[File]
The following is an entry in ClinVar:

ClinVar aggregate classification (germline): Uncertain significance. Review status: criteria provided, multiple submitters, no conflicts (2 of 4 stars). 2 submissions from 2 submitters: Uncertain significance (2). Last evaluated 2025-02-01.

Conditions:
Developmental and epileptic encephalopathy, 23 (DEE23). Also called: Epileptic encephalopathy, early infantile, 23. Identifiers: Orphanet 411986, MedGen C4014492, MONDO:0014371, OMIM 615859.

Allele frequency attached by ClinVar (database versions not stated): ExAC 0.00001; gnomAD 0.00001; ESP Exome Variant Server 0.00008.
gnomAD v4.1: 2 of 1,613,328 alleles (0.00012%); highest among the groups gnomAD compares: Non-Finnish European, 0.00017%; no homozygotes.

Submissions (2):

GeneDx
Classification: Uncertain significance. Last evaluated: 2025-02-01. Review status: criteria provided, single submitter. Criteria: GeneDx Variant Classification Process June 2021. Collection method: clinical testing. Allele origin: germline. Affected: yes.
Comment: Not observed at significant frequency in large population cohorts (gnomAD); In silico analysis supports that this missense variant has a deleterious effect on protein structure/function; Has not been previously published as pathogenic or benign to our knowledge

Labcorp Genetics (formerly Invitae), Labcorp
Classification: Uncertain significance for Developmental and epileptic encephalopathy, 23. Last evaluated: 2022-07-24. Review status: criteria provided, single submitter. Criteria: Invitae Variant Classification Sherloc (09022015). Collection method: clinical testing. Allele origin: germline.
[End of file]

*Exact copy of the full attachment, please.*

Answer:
The following is an entry in ClinVar:

ClinVar aggregate classification (germline): Uncertain significance. Review status: criteria provided, multiple submitters, no conflicts (2 of 4 stars). 2 submissions from 2 submitters: Uncertain significance (2). Last evaluated 2025-02-01.

Conditions:
Developmental and epileptic encephalopathy, 23 (DEE23). Also called: Epileptic encephalopathy, early infantile, 23. Identifiers: Orphanet 411986, MedGen C4014492, MONDO:0014371, OMIM 615859.

Allele frequency attached by ClinVar (database versions not stated): ExAC 0.00001; gnomAD 0.00001; ESP Exome Variant Server 0.00008.
gnomAD v4.1: 2 of 1,613,328 alleles (0.00012%); highest among the groups gnomAD compares: Non-Finnish European, 0.00017%; no homozygotes.

Submissions (2):

GeneDx
Classification: Uncertain significance. Last evaluated: 2025-02-01. Review status: criteria provided, single submitter. Criteria: GeneDx Variant Classification Process June 2021. Collection method: clinical testing. Allele origin: germline. Affected: yes.
Comment: Not observed at significant frequency in large population cohorts (gnomAD); In silico analysis supports that this missense variant has a deleterious effect on protein structure/function; Has not been previously published as pathogenic or benign to our knowledge

Labcorp Genetics (formerly Invitae), Labcorp
Classification: Uncertain significance for Developmental and epileptic encephalopathy, 23. Last evaluated: 2022-07-24. Review status: criteria provided, single submitter. Criteria: Invitae Variant Classification Sherloc (09022015). Collection method: clinical testing. Allele origin: germline.